In a TED talk given by Rita Pierson entitled “Every Kid Needs A Champion”, she tells the story of a child in one of her classes who misses 18 out of 20 questions on a quiz. When she puts the grade on the quiz paper, she puts a +2 and a smiley face. The child questions her about the grade, and she tells him he’s on the road. That he didn’t miss all of the questions, and she encourages him by asking him if he could do better after they reviewed the material again. He responds that he thinks he can do better. The next thing she says is that “minus 18 sucks all the life out of you, but plus 2 says that I’m not all bad”.

In the Mandt System, we talk a lot about building people up. We seek to empower and support people so they can make better and different decisions and improve their own quality of life. One place where the idea of building people up stands out to me is in our discussion of Positive Behavior Support. We explore the idea of providing positive consequences to reinforce or increase a behavior as being more affective that using aversive consequences to punish or decrease a behavior. There are a number reasons why this is true, but the most compelling one for me has to do with how these two approaches make people feel about themselves. When we impose aversive consequences for undesired behavior, we almost always make people feel worse about themselves and their ability to make positive changes in their lives. Positive consequences, when given as a response to a desired behavior, tend to have the effect of making people feel better about themselves and their ability to change and improve. In other words, they tend to build people up.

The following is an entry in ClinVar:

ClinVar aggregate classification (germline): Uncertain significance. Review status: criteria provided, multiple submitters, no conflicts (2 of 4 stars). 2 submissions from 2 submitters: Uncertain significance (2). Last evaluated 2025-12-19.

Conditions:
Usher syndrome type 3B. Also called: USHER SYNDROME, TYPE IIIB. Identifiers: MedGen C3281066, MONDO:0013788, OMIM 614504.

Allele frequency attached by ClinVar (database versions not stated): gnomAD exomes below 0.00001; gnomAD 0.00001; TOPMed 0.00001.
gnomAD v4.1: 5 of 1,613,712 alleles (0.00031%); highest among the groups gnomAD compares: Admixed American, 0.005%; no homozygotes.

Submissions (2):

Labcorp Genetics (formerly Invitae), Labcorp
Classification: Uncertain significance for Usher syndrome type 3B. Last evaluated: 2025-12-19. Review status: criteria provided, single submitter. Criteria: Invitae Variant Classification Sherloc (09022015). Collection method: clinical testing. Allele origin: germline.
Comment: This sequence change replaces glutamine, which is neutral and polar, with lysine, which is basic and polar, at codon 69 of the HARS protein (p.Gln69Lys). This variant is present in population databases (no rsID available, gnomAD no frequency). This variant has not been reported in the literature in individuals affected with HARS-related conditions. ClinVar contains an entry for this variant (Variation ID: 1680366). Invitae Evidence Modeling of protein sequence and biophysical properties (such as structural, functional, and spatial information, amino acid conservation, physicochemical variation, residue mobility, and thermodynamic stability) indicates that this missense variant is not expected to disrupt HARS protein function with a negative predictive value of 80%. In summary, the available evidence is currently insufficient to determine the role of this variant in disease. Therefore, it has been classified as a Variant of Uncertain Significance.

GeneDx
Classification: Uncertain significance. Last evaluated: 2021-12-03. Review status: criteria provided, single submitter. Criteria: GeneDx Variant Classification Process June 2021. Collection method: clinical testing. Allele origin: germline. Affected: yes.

So maybe the next time you’re angry with a co-worker or someone you supervise or want to take something away from a child or an individual you serve. Try to think of a way to empower that person to do better by giving positive responses for the things the person does well. Try to build them up. My experience tells me that most people will do better when they feel better about themselves. I certainly know that I do.

Doug ZehrVogt, Mandt System Faculty